Because of making some tough decisions early in my language learning journey, I now go to a country and almost exclusively socialise with locals (or with natives of other languages I’d like to maintain). I have had incredible experiences getting to know cultures more than books can ever convey. My mission is to help as many people as possible to experience the same feeling, and to do that I have to pull people away from their books.

Of course, I study too – but with short-term goals. I study vocabulary to prepare for a meeting this evening rather than next year. This change in context changes your motivation and thus, your rate of progress.

If you’d like to hear more about how I “hack” my way to fluency, check out the multimedia book and guide I wrote precisely about that: the Language Hacking Guide. Other tips are given regularly on my blog as I apply them on the field. The Language Hacking Guide has been translated by natives to over a dozen languages and has just been updated with more translations today. Reading it in the target language, while having English (or otherwise) ready to check for reference has helped many people.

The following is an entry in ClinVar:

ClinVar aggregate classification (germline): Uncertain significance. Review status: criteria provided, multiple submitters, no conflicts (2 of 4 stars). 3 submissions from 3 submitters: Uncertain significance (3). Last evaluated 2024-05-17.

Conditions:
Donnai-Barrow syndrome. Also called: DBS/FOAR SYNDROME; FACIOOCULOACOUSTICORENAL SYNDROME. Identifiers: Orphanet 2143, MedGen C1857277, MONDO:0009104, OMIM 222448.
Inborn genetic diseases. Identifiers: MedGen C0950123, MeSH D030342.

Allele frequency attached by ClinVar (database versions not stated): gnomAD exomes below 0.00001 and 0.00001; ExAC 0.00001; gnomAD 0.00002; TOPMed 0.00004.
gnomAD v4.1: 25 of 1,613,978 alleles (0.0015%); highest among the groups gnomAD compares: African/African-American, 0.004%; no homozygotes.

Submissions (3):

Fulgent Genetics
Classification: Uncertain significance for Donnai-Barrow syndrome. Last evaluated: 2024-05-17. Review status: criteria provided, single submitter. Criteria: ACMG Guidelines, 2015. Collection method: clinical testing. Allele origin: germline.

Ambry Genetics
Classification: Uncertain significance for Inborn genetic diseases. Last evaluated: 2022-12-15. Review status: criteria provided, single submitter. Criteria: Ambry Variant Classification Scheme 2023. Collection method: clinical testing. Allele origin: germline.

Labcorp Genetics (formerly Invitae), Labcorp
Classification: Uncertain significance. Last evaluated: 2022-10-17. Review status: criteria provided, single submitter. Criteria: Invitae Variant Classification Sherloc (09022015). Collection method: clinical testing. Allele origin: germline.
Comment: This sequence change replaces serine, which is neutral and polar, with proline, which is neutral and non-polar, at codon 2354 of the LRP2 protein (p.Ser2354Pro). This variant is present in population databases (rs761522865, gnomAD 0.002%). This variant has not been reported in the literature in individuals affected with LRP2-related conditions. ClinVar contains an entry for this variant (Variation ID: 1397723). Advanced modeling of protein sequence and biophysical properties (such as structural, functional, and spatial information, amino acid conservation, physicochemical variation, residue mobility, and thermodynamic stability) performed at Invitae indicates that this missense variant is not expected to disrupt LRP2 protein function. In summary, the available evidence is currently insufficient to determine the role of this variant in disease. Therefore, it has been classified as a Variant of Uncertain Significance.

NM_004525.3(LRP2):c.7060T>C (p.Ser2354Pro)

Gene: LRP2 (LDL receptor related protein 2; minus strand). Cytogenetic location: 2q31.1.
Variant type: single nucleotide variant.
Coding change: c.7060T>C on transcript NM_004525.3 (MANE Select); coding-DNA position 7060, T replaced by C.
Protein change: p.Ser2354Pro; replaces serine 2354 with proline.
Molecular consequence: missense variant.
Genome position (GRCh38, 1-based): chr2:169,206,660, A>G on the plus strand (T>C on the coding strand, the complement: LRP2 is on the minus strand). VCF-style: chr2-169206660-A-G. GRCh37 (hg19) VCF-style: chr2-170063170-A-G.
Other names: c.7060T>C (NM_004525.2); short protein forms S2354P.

My guide describes how I and many others start speaking immediately and improving our levels quicker, but even if you don’t decide to get it, stop studying so much, get out there and use the language with human beings!

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  • Rick Henry

    I’m not suggesting that your in-country German fluency is invalidated by any previous study. At the same time, it didn’t hurt, regardless of the grades you got in school.